Rent register needed as landlords ‘knowingly contravening’ law
Threshold seeks device like property price register to ensure transparency on rents
Rosalind Carroll, director of the Residential Tenancies Board: “A good number of landlords are complying with legislation but it’s about trying to target those that aren’t.” Photograph: Brenda Fitzsimons
A rent register is urgently needed to stop certain landlords from “knowingly contravening the law” and to slow down soaring rental prices, the head of the Residential Tenancies Board (RTB) has said.
Rosalind Carroll, director of the RTB, said that while 340,000 landlords registered with it were currently complying with regulations, some property owners would continue to overstep the law by raising rents above legislated levels in the absence of greater transparency.
Ms Carroll said she hoped enforcement powers the RTB expects to receive under new legislation by the end of the year would enable the board to fully monitor the 4 per cent cap on increases in rent pressure zones and other controls. She said many tenants still do not understand the rent pressure zone system introduced almost two years ago.
“We want to create a platform so that people understand these changes. A good number of landlords are complying with legislation but it’s about trying to target those that aren’t. There are people knowingly contravening the law.”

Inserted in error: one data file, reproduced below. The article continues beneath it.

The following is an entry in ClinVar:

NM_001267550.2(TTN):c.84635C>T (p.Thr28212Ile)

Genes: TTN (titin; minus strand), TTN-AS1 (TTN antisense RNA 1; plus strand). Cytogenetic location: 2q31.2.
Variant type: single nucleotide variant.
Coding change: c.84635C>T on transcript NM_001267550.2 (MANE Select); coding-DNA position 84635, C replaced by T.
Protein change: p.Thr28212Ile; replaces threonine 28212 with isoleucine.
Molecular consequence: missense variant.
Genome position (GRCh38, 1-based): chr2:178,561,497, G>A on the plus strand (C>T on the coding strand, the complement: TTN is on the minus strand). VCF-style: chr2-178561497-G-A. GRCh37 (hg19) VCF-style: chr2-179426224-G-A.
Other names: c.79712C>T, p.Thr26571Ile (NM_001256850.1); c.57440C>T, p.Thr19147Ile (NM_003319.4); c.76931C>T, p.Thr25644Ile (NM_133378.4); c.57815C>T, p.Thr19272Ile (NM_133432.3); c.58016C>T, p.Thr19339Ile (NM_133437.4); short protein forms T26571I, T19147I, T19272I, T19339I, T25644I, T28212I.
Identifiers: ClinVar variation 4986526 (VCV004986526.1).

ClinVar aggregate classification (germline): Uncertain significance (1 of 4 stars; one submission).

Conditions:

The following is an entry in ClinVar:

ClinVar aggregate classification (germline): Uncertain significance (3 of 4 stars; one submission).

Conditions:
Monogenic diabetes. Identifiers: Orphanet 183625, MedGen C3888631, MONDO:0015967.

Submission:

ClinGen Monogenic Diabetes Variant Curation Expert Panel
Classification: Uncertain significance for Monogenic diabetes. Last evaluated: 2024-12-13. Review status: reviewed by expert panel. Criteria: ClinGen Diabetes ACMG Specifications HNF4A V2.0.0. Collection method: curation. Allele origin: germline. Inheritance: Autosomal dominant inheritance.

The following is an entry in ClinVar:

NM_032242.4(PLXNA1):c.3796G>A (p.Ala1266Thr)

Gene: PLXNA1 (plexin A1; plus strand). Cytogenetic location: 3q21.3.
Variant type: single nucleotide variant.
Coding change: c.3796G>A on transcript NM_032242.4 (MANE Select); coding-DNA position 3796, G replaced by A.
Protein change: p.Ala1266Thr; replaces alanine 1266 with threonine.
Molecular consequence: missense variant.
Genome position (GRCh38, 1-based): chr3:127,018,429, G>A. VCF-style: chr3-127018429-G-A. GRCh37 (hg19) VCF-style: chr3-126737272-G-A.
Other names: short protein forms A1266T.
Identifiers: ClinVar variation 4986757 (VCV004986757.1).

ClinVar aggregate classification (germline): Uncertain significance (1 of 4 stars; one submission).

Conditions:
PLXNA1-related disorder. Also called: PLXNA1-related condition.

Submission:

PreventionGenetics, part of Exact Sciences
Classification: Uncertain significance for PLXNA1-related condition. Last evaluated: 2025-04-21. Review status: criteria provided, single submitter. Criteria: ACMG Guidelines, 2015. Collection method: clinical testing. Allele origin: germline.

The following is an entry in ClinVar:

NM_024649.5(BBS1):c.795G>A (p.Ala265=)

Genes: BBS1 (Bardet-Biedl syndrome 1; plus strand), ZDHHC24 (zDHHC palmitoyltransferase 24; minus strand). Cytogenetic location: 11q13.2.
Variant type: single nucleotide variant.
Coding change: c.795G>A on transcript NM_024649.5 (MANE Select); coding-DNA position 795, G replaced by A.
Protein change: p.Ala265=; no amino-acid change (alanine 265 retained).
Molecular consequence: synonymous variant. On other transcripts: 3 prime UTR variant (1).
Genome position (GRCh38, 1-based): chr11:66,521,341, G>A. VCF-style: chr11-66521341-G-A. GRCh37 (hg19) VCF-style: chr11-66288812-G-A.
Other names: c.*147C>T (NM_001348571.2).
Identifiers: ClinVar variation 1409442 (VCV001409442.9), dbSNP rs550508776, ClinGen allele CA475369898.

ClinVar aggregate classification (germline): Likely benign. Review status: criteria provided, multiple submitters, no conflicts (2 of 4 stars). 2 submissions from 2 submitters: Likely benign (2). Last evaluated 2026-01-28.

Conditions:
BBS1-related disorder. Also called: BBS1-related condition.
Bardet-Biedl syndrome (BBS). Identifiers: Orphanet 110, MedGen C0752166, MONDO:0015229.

John-Mark McCafferty, chief executive of housing charity Threshold, said a rent register similar to the residential property price register could be introduced as a means of tracking rental compliance.
“The transparent register is absolutely key,” Mr McCafferty said. “We need cold hard facts and an enforcement regime so that landlords think twice because there’s a high likelihood they will be found out. Without that it’s the tenant’s word against the landlord.”
A spokesman for the Data Protection Commission said the creation of a publicly available register containing personal details of individuals would invariably attract scrutiny under data protection law.
Mr McCafferty said some landlords were purposely contravening the 4 per cent cap but that others might genuinely misunderstand that when they rent their property to a new tenant the rules on raising prices still apply.
“Some assume that once a tenant leaves they can crank up the rent with the new tenants.”
New data released this week shows the cost of renting a home across the State is €1,094, an increase of nearly €80 in 12 months. The figures, which draw a distinction for the first time between the cost of renewing existing tenancies and signing new tenancies, found that the average monthly rent for new tenancies was €1,183 compared with €930 for renewals.
Niamh Randall from the Simon Communities warned that the latest data did not include “top-ups” and other informal arrangements.
The Irish Property Owners’ Association (IPOA) expressed concern that rent pressure zones had “disadvantaged substantially landlords that rewarded their good tenants by keeping their rents low” and that when tenants left their accommodation there was an “unfair restriction on the rental amount that can be charged”.